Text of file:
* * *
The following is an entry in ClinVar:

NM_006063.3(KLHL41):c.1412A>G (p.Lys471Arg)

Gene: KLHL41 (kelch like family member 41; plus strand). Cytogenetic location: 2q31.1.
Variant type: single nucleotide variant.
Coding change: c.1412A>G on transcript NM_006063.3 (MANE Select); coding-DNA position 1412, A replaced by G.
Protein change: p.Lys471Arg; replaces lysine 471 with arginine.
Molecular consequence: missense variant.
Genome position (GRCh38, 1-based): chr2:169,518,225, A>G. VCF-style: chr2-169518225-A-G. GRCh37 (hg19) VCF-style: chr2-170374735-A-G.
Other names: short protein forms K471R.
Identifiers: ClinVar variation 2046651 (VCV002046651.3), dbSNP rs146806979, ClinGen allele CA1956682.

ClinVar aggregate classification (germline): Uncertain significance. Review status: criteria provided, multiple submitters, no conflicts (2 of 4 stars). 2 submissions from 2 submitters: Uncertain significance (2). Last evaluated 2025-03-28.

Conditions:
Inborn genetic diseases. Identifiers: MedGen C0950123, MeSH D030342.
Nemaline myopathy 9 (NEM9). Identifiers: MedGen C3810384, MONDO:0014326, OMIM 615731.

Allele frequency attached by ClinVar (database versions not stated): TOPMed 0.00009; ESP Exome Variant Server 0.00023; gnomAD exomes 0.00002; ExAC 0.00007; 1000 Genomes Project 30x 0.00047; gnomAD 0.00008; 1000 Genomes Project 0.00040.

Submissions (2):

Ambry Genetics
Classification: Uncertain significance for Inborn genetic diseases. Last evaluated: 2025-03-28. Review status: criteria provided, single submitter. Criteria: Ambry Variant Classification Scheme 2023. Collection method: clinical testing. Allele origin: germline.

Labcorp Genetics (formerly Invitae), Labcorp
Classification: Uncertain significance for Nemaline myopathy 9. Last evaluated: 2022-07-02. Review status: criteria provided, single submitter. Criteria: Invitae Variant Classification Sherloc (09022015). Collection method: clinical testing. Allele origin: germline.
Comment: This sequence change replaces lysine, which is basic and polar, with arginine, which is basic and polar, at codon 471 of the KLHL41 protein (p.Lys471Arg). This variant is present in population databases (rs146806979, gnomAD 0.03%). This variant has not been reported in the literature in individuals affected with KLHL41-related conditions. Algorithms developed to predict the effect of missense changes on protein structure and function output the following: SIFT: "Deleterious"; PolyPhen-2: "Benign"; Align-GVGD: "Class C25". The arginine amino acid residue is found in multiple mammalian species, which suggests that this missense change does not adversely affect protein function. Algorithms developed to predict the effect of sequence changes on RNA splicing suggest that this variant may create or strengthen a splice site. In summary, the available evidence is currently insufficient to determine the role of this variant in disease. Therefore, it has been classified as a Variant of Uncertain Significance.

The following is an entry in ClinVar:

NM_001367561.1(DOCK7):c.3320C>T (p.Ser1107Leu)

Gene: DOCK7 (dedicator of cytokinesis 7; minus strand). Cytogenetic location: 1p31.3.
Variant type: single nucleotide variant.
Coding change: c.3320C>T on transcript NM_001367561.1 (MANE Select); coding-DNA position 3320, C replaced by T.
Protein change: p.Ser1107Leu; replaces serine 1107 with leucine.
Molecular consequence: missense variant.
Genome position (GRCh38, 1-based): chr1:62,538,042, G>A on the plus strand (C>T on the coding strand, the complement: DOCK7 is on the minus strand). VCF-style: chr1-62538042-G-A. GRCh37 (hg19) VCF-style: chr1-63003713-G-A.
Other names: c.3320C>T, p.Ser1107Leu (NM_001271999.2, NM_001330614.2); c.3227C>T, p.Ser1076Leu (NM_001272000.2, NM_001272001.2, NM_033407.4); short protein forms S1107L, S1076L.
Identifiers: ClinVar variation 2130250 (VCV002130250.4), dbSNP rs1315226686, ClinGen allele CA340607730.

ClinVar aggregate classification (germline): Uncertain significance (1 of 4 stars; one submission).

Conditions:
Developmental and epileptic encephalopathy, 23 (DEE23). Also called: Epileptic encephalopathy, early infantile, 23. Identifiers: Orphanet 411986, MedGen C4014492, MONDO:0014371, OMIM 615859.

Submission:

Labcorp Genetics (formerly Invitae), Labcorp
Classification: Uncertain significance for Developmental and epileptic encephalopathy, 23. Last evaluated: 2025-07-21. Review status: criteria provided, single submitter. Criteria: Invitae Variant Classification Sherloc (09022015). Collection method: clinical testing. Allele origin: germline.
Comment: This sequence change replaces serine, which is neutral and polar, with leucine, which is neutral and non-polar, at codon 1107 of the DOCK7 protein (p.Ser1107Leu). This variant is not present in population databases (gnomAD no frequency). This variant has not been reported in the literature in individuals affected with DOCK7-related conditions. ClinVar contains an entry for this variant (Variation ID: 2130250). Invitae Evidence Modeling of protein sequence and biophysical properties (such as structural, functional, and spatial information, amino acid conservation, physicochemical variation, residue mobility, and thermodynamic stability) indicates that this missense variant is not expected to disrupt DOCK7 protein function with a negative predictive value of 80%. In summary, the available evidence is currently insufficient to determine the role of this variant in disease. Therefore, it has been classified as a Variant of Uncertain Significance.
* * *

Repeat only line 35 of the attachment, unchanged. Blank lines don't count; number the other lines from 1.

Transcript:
Submission: